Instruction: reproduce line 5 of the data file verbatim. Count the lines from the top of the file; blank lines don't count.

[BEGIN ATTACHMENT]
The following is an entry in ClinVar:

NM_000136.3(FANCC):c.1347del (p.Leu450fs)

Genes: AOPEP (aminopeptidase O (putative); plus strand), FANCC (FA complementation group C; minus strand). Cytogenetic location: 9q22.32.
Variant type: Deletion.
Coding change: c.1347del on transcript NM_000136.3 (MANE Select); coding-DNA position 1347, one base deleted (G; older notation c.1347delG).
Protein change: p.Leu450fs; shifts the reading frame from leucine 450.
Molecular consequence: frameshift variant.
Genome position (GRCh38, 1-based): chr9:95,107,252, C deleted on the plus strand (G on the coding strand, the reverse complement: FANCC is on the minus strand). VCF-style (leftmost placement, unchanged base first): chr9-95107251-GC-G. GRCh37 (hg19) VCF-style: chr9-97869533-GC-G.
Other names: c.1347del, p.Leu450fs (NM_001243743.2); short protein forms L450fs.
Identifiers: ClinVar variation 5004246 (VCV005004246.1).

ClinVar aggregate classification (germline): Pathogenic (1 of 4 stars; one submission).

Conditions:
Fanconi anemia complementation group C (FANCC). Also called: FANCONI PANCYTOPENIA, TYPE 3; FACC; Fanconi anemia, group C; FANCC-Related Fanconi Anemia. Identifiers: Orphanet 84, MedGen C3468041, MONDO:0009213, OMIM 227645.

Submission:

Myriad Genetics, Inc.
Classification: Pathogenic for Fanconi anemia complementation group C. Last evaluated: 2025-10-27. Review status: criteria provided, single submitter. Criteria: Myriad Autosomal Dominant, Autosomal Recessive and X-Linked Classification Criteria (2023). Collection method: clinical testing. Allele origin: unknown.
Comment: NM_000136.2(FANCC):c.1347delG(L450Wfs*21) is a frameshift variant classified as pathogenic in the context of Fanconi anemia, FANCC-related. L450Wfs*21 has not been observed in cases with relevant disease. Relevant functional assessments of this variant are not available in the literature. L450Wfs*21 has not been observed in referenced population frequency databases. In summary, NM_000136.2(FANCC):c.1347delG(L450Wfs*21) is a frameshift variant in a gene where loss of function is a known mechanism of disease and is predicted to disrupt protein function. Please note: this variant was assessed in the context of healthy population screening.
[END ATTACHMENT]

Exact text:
Coding change: c.1347del on transcript NM_000136.3 (MANE Select); coding-DNA position 1347, one base deleted (G; older notation c.1347delG).